Washington wants to track down Russian intelligence officers who in 2017 attacked key infrastructure in their country and crippled Ukraine’s digital connectivity
In 1989, the collapse of the USSR put an end to more than 44 years of Cold War. Since then, however, that enmity between the United States and Russia, heir to the Soviet collapse, has also been waged unofficially in cyberspace. This Tuesday, the U.S. State Department put on the table a reward of up to $10 million for information on six Russian hackers responsible for cyberattacks against critical infrastructures in the country.
They are Yuriy Sergeyevich, Sergey Vladimirovich, Pavel Valeryevich, Anatoliy Sergeyevich, Artem Valeryevich and Petr Nikolayevich. These six individuals, in the FBI’s view, are officers of what is known as Unit 74455, the cyber militia of the Main Intelligence Directorate (GRU), the Russian military intelligence services.
All of them would have been behind a capital cyber aggression that, in 2017, infected the digital services of different US companies and entities, including a pharmaceutical manufacturer and a hospital in Pennsylvania. The attack caused nearly $1 billion in total losses.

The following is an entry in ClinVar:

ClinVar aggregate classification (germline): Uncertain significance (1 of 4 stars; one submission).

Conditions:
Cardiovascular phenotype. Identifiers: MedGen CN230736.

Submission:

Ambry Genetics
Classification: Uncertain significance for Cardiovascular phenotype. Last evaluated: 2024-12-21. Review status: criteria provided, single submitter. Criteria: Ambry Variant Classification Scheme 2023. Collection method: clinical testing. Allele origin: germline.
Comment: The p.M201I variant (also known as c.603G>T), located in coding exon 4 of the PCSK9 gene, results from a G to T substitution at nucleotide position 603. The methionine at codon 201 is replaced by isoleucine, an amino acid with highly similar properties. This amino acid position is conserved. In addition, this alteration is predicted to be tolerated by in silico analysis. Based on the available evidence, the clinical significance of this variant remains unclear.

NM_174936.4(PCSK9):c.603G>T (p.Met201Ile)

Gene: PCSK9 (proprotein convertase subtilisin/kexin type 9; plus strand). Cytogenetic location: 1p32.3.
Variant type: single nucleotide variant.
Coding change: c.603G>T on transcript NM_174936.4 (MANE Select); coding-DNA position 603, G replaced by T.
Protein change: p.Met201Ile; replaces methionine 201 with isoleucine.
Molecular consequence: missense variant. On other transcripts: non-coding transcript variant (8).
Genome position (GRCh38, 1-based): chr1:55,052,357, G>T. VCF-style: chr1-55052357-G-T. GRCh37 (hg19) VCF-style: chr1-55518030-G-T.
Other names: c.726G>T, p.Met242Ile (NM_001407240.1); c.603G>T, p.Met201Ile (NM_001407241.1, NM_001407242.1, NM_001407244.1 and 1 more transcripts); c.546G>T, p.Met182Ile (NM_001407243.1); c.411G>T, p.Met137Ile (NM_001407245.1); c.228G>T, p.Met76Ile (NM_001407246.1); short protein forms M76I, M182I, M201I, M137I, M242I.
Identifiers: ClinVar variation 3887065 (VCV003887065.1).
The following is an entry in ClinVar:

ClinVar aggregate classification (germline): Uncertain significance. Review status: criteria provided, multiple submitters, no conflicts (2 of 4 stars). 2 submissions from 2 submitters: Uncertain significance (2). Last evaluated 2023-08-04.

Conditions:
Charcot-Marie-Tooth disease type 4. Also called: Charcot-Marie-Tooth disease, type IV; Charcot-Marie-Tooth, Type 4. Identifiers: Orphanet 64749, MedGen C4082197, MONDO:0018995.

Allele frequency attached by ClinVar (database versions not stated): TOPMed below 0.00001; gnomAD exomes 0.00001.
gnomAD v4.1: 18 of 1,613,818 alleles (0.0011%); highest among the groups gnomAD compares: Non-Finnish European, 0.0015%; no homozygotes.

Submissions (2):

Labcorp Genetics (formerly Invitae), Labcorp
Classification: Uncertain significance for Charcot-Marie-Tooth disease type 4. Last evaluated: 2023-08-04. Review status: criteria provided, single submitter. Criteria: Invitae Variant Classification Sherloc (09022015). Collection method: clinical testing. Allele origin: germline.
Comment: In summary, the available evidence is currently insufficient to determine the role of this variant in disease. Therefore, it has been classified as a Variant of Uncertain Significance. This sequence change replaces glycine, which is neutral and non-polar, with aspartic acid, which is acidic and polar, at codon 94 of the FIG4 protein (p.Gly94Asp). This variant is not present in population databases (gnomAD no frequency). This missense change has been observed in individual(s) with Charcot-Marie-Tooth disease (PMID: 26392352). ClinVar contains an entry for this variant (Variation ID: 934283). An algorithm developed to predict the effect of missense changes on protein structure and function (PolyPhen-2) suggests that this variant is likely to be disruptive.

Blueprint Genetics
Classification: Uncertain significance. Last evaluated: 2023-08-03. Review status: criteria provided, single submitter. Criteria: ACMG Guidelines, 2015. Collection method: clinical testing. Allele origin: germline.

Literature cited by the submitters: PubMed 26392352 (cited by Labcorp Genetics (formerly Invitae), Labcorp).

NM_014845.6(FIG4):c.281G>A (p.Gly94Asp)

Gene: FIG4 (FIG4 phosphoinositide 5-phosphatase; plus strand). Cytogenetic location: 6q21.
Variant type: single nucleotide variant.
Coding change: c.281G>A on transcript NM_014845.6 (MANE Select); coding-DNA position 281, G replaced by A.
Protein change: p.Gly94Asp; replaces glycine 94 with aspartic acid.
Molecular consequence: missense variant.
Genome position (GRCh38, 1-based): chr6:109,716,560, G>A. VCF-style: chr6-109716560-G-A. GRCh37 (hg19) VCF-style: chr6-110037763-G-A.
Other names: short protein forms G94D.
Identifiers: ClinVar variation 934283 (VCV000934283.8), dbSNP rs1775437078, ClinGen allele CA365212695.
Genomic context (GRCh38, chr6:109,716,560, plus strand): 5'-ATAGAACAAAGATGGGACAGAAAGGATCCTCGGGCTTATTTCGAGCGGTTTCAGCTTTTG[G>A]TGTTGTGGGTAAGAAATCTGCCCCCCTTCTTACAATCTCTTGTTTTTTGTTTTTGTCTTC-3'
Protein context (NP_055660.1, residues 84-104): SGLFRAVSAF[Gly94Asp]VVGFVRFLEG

That cyberattack went far beyond the US. Known as NotPetya, the Russian intelligence operation was primarily aimed at crippling Ukraine’s IT infrastructure. To do so, they used a ‘ransomware’ virus, that is, a malicious program that infects the system of its victims and hijacks essential private information that blocks its operation and then demands ransoms. The attack allowed the Kremlin to strike a blow against Ukraine at a time of hybrid warfare between the two countries. However, in cyberspace there are no borders and the virus spread, paralyzing computers in countries such as Spain, France, Germany and Italy, among others. Even today, Russia denies any involvement in the incident.
In October 2020, the US charged this group of Russian cyber-militaries with “conspiracy to commit computer fraud and abuse, conspiracy to commit wire fraud, wire fraud, damage to protected computers and aggravated identity theft”. Since then, U.S. authorities have been unable to locate and extradite them to bring them to justice, so they are asking for the public’s help under the $10 million reward.